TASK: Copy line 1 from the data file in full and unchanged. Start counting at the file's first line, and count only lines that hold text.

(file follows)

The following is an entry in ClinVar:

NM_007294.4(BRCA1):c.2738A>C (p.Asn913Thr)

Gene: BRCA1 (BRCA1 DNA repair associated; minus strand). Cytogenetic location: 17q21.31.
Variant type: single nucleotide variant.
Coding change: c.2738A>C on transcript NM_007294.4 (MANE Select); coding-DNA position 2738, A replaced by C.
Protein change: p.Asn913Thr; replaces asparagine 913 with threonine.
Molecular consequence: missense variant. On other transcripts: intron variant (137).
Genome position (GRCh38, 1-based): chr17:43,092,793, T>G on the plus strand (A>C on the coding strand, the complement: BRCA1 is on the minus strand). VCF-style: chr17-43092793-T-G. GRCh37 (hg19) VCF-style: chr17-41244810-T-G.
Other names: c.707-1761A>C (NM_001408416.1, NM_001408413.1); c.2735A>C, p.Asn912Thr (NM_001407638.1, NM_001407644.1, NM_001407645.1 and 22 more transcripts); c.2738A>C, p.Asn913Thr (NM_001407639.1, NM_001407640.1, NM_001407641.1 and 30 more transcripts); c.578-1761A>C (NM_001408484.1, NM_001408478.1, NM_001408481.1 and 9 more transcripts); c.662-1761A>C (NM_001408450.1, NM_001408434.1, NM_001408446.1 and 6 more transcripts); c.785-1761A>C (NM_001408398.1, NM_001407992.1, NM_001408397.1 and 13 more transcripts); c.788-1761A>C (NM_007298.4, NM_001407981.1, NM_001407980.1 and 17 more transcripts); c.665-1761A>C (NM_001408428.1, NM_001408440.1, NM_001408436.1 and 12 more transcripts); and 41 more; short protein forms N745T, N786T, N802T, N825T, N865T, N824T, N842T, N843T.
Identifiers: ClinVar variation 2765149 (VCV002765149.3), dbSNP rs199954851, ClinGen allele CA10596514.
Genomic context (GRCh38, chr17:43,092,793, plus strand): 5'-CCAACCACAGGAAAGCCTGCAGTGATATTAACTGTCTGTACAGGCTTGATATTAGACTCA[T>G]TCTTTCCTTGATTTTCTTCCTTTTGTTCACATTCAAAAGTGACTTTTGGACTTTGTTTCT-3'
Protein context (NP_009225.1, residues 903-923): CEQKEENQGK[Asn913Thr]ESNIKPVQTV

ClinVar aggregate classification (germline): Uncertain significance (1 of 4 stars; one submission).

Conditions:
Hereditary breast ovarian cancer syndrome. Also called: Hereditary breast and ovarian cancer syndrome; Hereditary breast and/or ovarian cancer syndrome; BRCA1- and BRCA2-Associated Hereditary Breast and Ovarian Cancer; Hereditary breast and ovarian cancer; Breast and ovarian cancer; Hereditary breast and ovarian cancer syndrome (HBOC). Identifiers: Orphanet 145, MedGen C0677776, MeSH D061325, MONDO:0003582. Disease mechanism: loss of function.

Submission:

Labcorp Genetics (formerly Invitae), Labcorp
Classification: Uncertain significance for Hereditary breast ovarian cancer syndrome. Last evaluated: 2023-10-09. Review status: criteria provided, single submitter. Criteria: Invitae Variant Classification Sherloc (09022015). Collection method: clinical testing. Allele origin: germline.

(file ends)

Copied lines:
The following is an entry in ClinVar: